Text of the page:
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Re: Curassier uniform sources

Interesting, where did you find the info about the 1st Jyske wearing pot helmets? site? Not quite conclusive as to the helmets, but not impossible.

Hall - great stuff, alas just too expensive to buy them all ... 😭

Hoffmann - very nice pictures, most of the flags are guess work though, some even wrong ... Bavarian cuirassiers did wear pot helmets only very early in the war (1702/03) they were discontinued later ... But ...nice on the wargames table anyways ... 🙂

Imperial cavalry dto. no helmets in the western theatre ... maybe early on in Italy, but that's a big maybe ... But nevermind, they look swell ...

Re: Curassier uniform sources

Danish 1st Jykse found info on Dan Schorr's website many years back, "Northern Wars" with illustration
Austria was extremely slow in re-equipping their troops, as were other nations at start of WSS so very likely Austrian Cuirassiers wore pot helmets in many theaters later than we assume

Catalonian Cuirassier Regt Aragon wore a mix of tricornes and pot helmets, info in Helion's Century of the Soldier series 1618-1721 No 43 Marlborough's Other Army 2nd Edition by Nick Dorell

in an earlier posting some one moaned about wasting money on the cuirassiers, he should have looked at master figures posted on Strelet's website first , as to money wasted , sales of Strelets figures help Strelets to maintain output in such terrible times there

other sources of uniform info
2 volumes on Austrian cavalry by Bruno Mugnai, published by Soldiershop in Italy

Victory to Ukraine
cheers Old John

Re: Curassier uniform sources

I have some serious doubts as to Austrian cuirassiers wearing pot helmets in the western theatre. For once Jan van Huchtenburgh who accompanied Eugene on many campaigns never portrayed them with helmets. Not are they thus depicted in other contemporary paintings, not in the Italian theatre - with one exception - nor on the Rhine. The Blenheim triptych by Laguerre has them with tricornes in the part showing Eugene etc.
Mugnai is not very reliable when it comes to uniforms. There are at least eight errors on a single page in his book on the Austrian infantry all due to very sloppy research ... Hall is usually much better.
That said,I like the figures, I've bought them and I'm certainly going to paint and recommend them, that's because I'm not really concerned about 100% historical accuracy on the wargames table.

Re: Curassier uniform sources

yet another source of uniform info are Wagner plates, think published in 1970s, 300 black and white plates covering nations involved in WSS (some were published in colour versions) text in German also lists actions etc year by year

another use for cuirassiers in a fun skirmish game see Osprey MAA 372 Colonial American Troops 1610-1774 volume 2 by Rene Chartrand, illustrates Massachussetts Militia Horse in pot helmet and cuirass

Victory to Ukraine
cheers Old John

Re: Curassier uniform sources

i always question the accuracy of period paintings, as to who commissioned painting , motive, artists sources, political positions, when painting was done etc

over the years i've walked many WSS battlefields Flanders , Bavaria , Italy , Spain, and visited many museums across Europe, love Arsenal Museum in Vienna, had many discussions with curators , uniformolgists, dioramaists across Europe, interesting and informative times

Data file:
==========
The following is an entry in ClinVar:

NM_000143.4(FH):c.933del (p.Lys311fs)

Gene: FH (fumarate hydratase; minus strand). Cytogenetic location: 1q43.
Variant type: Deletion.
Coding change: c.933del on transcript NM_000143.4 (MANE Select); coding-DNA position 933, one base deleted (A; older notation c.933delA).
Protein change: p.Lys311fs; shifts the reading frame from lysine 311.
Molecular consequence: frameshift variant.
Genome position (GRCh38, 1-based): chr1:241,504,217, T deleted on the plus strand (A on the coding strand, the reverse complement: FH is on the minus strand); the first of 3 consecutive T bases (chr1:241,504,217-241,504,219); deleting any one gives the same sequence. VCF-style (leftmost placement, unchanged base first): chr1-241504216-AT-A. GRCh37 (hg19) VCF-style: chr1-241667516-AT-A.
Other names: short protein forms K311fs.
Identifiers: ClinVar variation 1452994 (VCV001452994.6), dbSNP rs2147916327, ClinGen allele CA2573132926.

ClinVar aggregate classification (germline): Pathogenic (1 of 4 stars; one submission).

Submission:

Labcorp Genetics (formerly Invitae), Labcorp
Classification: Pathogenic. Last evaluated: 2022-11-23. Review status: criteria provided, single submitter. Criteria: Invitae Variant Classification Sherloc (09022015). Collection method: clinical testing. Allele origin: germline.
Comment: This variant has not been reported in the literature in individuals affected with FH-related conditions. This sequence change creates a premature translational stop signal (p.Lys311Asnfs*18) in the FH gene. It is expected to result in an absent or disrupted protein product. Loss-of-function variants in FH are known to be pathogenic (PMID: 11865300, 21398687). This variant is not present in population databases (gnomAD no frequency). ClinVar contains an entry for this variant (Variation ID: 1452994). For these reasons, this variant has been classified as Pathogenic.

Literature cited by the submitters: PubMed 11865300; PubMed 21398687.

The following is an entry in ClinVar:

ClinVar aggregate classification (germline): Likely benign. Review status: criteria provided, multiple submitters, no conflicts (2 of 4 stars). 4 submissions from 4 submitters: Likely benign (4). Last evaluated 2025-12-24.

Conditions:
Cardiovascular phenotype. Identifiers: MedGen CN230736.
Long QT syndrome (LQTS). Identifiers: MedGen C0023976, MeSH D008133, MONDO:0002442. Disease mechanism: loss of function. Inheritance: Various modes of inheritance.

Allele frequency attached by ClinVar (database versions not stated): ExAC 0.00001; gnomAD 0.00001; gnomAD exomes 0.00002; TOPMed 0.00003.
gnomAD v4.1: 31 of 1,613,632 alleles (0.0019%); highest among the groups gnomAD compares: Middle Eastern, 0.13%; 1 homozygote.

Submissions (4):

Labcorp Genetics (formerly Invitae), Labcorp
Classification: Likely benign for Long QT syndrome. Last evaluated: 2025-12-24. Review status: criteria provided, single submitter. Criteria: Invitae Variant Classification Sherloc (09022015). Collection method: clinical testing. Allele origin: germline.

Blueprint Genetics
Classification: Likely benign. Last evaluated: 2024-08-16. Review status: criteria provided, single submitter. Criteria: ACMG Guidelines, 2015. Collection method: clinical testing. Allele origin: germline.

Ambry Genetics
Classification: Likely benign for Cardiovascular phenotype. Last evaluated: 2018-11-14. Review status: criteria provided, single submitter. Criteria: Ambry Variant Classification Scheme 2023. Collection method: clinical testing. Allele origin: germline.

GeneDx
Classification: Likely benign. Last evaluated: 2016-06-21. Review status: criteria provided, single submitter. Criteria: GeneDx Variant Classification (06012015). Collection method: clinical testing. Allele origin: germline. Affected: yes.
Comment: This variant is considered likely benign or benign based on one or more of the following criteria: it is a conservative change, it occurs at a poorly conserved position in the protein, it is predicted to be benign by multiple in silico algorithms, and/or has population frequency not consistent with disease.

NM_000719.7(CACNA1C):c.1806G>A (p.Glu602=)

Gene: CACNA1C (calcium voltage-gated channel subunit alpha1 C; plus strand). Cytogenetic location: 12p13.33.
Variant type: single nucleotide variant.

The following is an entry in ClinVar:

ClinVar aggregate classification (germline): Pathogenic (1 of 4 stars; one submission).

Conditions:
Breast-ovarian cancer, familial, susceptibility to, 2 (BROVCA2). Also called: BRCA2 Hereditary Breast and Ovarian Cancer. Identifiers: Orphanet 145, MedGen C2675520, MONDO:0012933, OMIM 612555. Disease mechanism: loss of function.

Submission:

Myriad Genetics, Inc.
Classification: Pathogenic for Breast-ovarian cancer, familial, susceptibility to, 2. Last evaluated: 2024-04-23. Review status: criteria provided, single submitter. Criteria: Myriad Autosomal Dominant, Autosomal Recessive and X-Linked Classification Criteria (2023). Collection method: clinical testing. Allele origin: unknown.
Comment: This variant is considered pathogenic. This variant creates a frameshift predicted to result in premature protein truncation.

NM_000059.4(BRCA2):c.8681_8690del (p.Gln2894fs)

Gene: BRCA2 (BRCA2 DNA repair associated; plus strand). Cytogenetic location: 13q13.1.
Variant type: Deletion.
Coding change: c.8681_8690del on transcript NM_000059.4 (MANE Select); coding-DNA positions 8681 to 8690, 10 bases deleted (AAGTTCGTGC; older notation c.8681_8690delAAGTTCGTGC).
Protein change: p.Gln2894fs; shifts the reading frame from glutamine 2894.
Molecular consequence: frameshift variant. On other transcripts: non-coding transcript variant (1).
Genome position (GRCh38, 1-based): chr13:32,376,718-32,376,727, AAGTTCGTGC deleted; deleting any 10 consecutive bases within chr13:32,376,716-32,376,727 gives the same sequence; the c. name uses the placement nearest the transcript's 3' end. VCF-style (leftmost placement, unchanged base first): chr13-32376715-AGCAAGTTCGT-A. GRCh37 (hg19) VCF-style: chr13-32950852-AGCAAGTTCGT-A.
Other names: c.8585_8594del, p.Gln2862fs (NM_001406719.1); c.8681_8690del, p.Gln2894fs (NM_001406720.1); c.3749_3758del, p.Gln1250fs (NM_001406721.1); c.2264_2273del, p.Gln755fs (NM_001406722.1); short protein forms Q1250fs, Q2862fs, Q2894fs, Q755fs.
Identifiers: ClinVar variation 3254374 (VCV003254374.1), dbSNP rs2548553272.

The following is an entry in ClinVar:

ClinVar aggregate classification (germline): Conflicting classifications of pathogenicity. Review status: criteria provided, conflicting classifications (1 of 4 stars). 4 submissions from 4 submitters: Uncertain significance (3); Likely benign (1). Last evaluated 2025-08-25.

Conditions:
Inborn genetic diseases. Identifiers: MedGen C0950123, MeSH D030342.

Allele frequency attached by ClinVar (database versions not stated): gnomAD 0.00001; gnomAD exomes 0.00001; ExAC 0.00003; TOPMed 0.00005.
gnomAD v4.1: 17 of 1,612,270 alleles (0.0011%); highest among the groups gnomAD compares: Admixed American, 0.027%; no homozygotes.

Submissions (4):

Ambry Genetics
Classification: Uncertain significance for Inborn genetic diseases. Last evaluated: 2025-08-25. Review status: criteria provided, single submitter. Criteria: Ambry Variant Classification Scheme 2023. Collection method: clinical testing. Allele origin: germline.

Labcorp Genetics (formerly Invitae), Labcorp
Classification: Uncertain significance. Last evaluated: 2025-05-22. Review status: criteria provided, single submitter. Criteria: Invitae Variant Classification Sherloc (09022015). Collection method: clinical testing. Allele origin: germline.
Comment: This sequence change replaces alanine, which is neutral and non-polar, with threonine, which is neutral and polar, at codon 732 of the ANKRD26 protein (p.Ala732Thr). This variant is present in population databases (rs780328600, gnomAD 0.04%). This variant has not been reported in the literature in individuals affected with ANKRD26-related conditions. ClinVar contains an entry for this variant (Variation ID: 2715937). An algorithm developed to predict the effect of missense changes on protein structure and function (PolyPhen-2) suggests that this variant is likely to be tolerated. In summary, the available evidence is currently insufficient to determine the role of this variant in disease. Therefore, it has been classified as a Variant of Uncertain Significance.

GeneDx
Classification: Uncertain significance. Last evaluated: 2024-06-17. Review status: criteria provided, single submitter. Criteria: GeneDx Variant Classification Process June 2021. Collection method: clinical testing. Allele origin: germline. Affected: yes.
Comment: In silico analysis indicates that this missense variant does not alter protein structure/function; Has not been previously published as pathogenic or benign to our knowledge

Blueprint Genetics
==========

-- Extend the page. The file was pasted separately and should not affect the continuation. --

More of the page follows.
yes i love the new cuirassiers sets too and can think of many uses for them on wargames table

Victory to Ukraine
cheers Old John

Re: Curassier uniform sources

It's always a good idea to question sources ... :wink:, that's true for both period paintings (and you're absolutely right one has to look at when the painting was actually done) and for later sources who have a tendency to just copy from "authorities".

Viz.: Knötel has a uniform plate of the Austrian "Los Rios" regiment (1704-1720) in a green uniform, Grant lists them thus in his Marlboroughs armies ("Walloon" "Dark green"), only there were no Walloon regiments in the Austrian army during the WoSS, these were Dutch National regiments, raised 1706 and only became Austrian after the Spanish Netherlands became Austrian - after the war. Mugnai copies the error. Besides the uniforms, were not green but initially grey as can be seen from documents in Secrét d'Etat Belge - which admittedly are a bit harder too find), they may have been green after the WoSS.

Back to the cuirassiers, according to Kühn/Hall, the helmet fell more and more out of use during the war. no helmets no helmets no helmets with helmets

Bavarians: As to Münich, Friedrich: Geschichte der Entwicklung der bayerischen Armee seit zwei Jahrhunderten, Munich 1864 the cuirassiers dropped the helmet during the campaigns on the Rhine and replaced it with the tricorne.
In the Electoral residence of Schleißheim in Bavaria, there are a number of tapestries depicting the campaign in Flanders during the Nine Years war (probably made between 1700 and 1720) in the antechamber of the Elector (Vorzimmer des Kurfürsten), showing cuirassiers with tricornes. Incidentally made in Belgium by the same manufacturer as the Blenheim tapestries. take the virtual tour

Doesn't mean they were never ever worn during the WoSS in the western theatre, but there it is ...

Still, I'll love to paint the Strelets Cuirassiers! :relaxed:

Re: Curassier uniform sources

Tried to find Dan Schorr's website, but no luck so far. I understand he died last year, that's probably the reason. Do you have any link that's still working?

Re: Curassier uniform sources

Bonny Dundee wore a breast plate and pot at Killiecrankie in 1689, so some of these will end up with my Jacobites.

Re: Curassier uniform sources

They most certainly are very useful for a number of periods: Turkish Wars, Nine Years War and I'm certain they'll find there way into many a 30YW and English Civil War scenario as well, doesn't take too much conversion effort. So great sets, just wish they had been issued twenty years ago ... 😏

Re: Curassier uniform sources (Right of reply!😂)

That was me ‘moaning about wasting money’ as you phrased it. 😄

As a point of order and just to put the record straight I DID look at the masters. What I didn’t do was look up the historical references for cuirassiers uniforms at Blenheim and other battles in the WSS. 🤦🏻

These are diverse and I am still unconvinced that anyone knows with certainty whether or not pot helmets were worn. Had I done my research first I would have given it more consideration and probably wouldn’t have spent money on these figures, beautiful as they are, the same as I haven’t bought the French musketeer figures with the short muskets, or the pikemen.

As the saying goes ‘caveat emptor’!

They may of course be useful for a slightly earlier era, the War of the League of Augsburg?